Further to my previous post on Photographer's Rights, yesterday (Monday 16th Feb), an addendum to the Counter Terrorism Act 2000 came into force, which was bad enough on its own, with the number of abuses of Section 44 on the rise. As photographers, not only are we angry at the introduction of Section 76 of the Counter Terrorism Act and believe it will be used by police to stop and search us in any situation, but also that our civil liberties are slowly being eroded away, and very few people seem to realise or even care. To quote Gordon Brown shortly after he came to power:-
"Too often in recent years the public dialogue in our country has undervalued the importance of liberty," Mr Brown said. "Now is the time to reaffirm our distinctive British story of liberty – to show it is as rich, powerful and relevant to the life of the nation today as ever; to apply its lessons to the new tests of our time."

70 years ago, this once great nation sacrificed tens of thousands of lives to prevent the country falling into the hands of a group of individuals who would have done exactly that and removed our liberty in its entirety, but as this is an elected government introducing these draconian powers, The People don't believe that their own government could not have their best interests at heart. Unfortunately it just doesn't work like that anymore, not in the UK anyway. The new legislation makes it an offence to "elicit, publish or communicate information" relating to any current or ex- members of the Armed Forces, intelligence services and police, which is "likely to be useful to a person committing or preparing an act of terrorism".

Andrew Carter, a plumber from Bedminster, near Bristol, took a photograph of an officer who had ignored a no-entry road sign while driving a police van. This might have appeared a somewhat petulant thing to do, but taking a photograph in a public place is not a crime. Yet the policeman smashed the camera from Mr Carter's hand, handcuffed him, put him in the back of the van and took him to the police station, where he was kept for five hours. When he returned to answer bail the following week, he was kept at the station for another five hours. He was released without charge, despite an attempt by the police to claim some spurious offence of "assault with a camera".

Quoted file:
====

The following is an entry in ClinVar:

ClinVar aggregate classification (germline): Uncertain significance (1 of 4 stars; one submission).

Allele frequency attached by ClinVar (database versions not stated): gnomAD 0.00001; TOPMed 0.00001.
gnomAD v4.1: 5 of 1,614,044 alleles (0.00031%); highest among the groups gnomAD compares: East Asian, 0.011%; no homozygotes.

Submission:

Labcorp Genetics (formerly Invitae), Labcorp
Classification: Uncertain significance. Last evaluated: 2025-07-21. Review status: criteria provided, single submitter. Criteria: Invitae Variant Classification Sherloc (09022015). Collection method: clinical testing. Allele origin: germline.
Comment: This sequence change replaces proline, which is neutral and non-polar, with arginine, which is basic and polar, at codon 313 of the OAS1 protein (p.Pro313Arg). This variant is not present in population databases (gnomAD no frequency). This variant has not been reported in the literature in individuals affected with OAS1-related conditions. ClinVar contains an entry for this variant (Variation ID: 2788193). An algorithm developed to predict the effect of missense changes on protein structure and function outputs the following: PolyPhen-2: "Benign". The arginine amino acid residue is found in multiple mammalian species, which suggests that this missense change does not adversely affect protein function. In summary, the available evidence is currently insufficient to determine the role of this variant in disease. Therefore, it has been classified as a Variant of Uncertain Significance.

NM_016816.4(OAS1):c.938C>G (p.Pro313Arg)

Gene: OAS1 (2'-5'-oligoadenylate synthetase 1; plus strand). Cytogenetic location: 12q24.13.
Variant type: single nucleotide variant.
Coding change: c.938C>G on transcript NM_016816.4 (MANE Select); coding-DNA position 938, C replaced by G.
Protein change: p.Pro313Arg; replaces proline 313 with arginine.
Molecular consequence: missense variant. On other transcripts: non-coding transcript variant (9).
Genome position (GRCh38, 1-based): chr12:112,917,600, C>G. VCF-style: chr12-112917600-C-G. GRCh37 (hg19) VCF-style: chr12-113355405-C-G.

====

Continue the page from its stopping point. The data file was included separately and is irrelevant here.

This is not an isolated incident. Message boards and Internet forums have been inundated with stories of PCSOs, security guards and Police Officers over-stepping and abusing their powers, and its only going to get worse with the introduction of Section 76.

The exact wording of the new legislation can be found here, and the original Counter Terrorism Act 2000 can be found here.

In fact, even Stella Rimington, the ex-head of MI5 has outwardly criticised Ministers for exploiting the fear of terrorism to restrict civil liberties.
"It would be better that the government recognised that there are risks, rather than frightening people in order to be able to pass laws which restrict civil liberties, precisely one of the objects of terrorism - that we live in fear and under a police state," she said. Read more here.

Mark Thomas who was also at the event outside Scotland Yard has produced a "Stop and Search" card, which can be downloaded here.

More links here:
Photographers angry at terror law - BBC News
Why can't we take pictures of policemen? - Daily Telegraph News
Is it a crime to take pictures? - BBC News
Hundreds demonstrate their freedom to photograph. - NUJ
Photographers’ Rights and the new UK Counter-Terrorism Act 2008 - Photonetcast podcast